exec family of functions are ultimately a system call. System calls go straight into the kernel and typically perform a very specific service that only the kernel can do.
Redirection, on the other hand, is a shell feature.
So, when one types
ls > awd.txt at a shell, the shell first does a
fork(2), then it closes standard output in the child, then it opens
awd.txt on file descriptor one so that it's the new standard output.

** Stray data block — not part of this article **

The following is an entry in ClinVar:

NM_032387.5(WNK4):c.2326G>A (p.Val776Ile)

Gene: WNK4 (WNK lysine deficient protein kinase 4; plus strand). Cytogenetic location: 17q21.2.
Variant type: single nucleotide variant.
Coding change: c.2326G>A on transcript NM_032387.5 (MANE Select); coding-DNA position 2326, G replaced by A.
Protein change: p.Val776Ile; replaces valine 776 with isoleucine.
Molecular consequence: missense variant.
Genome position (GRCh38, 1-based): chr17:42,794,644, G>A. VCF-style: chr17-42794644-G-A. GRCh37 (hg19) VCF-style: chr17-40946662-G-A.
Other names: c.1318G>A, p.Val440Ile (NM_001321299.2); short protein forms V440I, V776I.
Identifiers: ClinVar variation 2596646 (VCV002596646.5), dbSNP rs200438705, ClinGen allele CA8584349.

Then, and only then, the shell will make an
exec-family system call.
In your case you simply passed the strings
awd.txt to the exec system call, and from there to
ls. BTW, be sure you terminate your execvp arg array with a null pointer.
Note: As you can see, the redirection operators are never seen by the executed program. Before Unix, directing output to a file had to be done by every program based on an option. More trivia: most programs never know they were redirected, but ironically,
ls does check to see if its output is a tty, and if so, it does the multi-column formatted output thing.